When the land above the falls was cleared and subdivided, the creek began to flow only after rain. In an act of shortsightedness, the local council began using Devil's Hole and the upper valley as a rubbish tip in 1930 and began filling it in. In 1934 the Walter Burley Griffin designed Willoughby Incinerator was built from Sandstone cut from a quarry located there. In 1946 the reclaimed area was made a playing field with financial help from Sir Edward Hallstrom, whose Silent Knight refrigerator factory was on Willoughby Road opposite, and named Hallstrom Park.
In the late 1980s, the Willoughby Leisure Centre was built and the whole area re-landscaped and named Bicentennial Reserve. Henry Lawson Cave, at the southern end of the reserve, was just below the falls, facing The Devil's Hole. Its position indicates the original level of the valley floor. The cave's name commemorates the famous Australian author who used it as a refuge and did much of his writing here. Lawson lived at various houses in nearby Market Street.
UBD Map 196 Ref B 16. Small Street, Willoughby.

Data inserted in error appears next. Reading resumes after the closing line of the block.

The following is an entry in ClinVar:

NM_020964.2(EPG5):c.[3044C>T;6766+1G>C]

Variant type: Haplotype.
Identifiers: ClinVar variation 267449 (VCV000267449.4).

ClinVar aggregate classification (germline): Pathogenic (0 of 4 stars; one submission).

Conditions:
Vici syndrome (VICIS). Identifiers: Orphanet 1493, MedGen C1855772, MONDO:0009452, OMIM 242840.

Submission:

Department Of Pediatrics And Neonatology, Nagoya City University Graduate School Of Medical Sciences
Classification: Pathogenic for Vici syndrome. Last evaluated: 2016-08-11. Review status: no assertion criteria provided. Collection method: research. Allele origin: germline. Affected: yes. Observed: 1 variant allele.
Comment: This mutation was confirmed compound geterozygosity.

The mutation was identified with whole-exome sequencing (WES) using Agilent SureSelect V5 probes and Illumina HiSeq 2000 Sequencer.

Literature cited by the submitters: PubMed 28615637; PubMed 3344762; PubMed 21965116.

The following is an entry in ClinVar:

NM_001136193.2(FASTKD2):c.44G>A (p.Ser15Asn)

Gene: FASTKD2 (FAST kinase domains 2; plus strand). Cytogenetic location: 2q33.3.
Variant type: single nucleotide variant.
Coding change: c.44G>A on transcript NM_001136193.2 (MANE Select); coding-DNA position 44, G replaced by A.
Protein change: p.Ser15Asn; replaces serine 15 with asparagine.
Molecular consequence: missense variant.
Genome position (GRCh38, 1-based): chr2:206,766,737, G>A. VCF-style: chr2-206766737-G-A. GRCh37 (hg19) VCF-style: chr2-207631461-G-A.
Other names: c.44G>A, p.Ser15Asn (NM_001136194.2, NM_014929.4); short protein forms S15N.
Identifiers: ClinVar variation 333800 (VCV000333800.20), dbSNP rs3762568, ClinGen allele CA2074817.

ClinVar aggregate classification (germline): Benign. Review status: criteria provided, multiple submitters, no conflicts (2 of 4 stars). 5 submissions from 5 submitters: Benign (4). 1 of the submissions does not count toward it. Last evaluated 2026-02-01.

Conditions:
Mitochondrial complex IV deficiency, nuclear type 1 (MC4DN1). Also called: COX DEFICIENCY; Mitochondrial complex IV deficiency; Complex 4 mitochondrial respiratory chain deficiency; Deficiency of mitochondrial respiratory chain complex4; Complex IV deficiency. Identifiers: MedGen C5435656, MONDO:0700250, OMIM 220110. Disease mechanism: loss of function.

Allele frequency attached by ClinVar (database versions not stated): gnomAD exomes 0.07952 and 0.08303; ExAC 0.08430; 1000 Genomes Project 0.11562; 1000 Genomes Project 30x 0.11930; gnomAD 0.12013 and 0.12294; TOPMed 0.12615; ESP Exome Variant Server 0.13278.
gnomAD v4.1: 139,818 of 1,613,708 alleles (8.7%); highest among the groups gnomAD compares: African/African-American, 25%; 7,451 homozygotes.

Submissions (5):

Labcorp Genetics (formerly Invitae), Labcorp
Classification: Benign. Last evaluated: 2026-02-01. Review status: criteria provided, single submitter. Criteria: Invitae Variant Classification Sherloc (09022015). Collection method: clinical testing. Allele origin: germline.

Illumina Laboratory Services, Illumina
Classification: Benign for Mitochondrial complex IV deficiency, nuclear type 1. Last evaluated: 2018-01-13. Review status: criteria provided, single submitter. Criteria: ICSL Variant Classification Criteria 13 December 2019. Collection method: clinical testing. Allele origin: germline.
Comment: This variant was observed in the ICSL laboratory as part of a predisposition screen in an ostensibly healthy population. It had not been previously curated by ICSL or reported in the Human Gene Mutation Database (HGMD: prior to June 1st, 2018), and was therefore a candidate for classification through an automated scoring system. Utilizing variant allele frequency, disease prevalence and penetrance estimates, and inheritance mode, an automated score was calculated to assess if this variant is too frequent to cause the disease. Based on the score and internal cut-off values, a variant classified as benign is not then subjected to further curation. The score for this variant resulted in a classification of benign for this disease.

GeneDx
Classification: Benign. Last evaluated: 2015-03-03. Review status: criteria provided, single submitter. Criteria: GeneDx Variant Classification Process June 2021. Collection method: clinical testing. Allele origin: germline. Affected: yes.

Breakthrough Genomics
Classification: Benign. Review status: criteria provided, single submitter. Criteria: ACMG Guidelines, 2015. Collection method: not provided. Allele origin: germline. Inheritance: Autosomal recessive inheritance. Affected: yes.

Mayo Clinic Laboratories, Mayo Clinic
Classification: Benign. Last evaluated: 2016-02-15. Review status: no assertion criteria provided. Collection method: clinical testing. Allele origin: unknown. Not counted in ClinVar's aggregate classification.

Public transport: bus No. 272, 273 from Wynyard, alight Cnr Willoughby Rd and Artarmon Rd. Walk east along Small Street.
A 2km walking track encircles Wreck Bay. The track starts at the western end of Dorset Road in Northbridge. The track winds around the southern end of the Northbridge Golf Course where you can see the wrecks of the ships Cobaki and Itata. Cobaki was a wooden steamship, built in 1918 by David Drake at Balmain for Langley (Longley) Bros. Ltd. During the period 1939 to 1945, Cobaki was owned by the Australian Army and used for training. At the end of World War II, of no further use, Cobaki (along with many other vessels including Itata) was laid up in Middle Harbour. On 2nd April 1946 vandals scuttled her in Salt Pan Creek.
The 61 metre steel barque Itata is understood to have traded between England , South America and Australia. The coaler was destroyed by fire while birthed at Newcastle in January 1906. Coal continued to burn in her hold for over a week. The remains were towed to Sydney for use as a hulk, but she was too badly damaged and was eventually abandoned in Salt Pan Creek.
Sydney is blessed with a landscape dotted with sandstone escarpments over which creeks of varying sizes tumble into the valley of the Sydney basin. The falls created where the creeks descend into the valleys vary from races and cascades to waterfalls with drops of up to 5 metres in height. Sadly, because of their location, many waterfalls which once existed in the inner city and suburban areas have long since dried up and all traces of them disappeared when the areas in which they flowed were swallowed up in suburbia. Today, we can go to their localities and only imagine what they must have been like.